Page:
# Having a (Snow)Ball

Here's your nightly math! Just 5 quick minutes of number fun for kids and parents at home. Read a cool fun fact, followed by math riddles at different levels so everyone can jump in. Your kids will love you for it.

# Having a (Snow)Ball

January 25, 2013

When it snows outside and you get that really wet, sticky kind of snow, it’s easy to pack it with your hands into a solid white ball that just begs to be thrown.  Sure, you can roll it along the ground to make it bigger, and pile up a few to make a snowman…but it might be even more fun just to chuck it at someone.  We’re not exactly sure who invented the snowball fight, but we do know that in 1863, during the American Civil War, when a few soldiers started chucking friendly snowballs at each other, it turned into a giant fight involving 9,000 soldiers. If serious grownups can get sucked in like that, it’s clear the snowball fight is here to stay.

Wee ones: If you pack 5 snowballs but stack 3 of them into a cute little snowman, how many do you have left for a snowball fight?

Little kids: If it takes you 4 seconds to pack a snowball and 2 more to throw it, how many snowballs can you throw in 18 seconds?  Bonus: If you keep up that pace for a whole minute of snowball fight, how many snowballs can you throw in that time?  (Remember: a minute has 60 seconds.)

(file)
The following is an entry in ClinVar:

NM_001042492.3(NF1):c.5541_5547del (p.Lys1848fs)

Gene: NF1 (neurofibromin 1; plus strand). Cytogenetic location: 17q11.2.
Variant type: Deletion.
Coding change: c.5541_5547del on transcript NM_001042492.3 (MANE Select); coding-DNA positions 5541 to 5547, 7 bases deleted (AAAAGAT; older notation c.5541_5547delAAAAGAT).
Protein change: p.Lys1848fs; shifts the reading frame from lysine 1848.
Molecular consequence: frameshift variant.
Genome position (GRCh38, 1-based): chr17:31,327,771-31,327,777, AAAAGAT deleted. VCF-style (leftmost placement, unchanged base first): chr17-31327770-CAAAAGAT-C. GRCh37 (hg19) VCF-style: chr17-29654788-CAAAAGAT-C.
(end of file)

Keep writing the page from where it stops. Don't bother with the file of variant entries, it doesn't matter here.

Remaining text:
Big kids: Apparently on Jan 12, people carted 162,000 pounds of snow into downtown Seattle to break the world record for the largest snowball fight.  If half of it got packed into snowballs ahead of time, how many pounds of snow was that?  Bonus: This snowball fight had 5,834 participants; the previous record from Korea involved 5,387 people.  How many more participated in Seattle?  (Hint: you can figure out how many more would get it to 5,400, then to 5,800, then to 5,834.)

Wee ones: 2 leftover snowballs.

Little kids: 3 snowballs, since each one takes 6 seconds total.  Bonus: 10 snowballs.

Big kids: 81,000 pounds of pre-packed snow.  Bonus: 447 more people.

### Laura Overdeck

Laura Bilodeau Overdeck is founder and president of Bedtime Math Foundation. Her goal is to make math as playful for kids as it was for her when she was a child. Her mom had Laura baking before she could walk, and her dad had her using power tools at a very unsafe age, measuring lengths, widths and angles in the process. Armed with this early love of numbers, Laura went on to get a BA in astrophysics from Princeton University, and an MBA from the Wharton School of Business; she continues to star-gaze today. Laura’s other interests include her three lively children, chocolate, extreme vehicles, and Lego Mindstorms.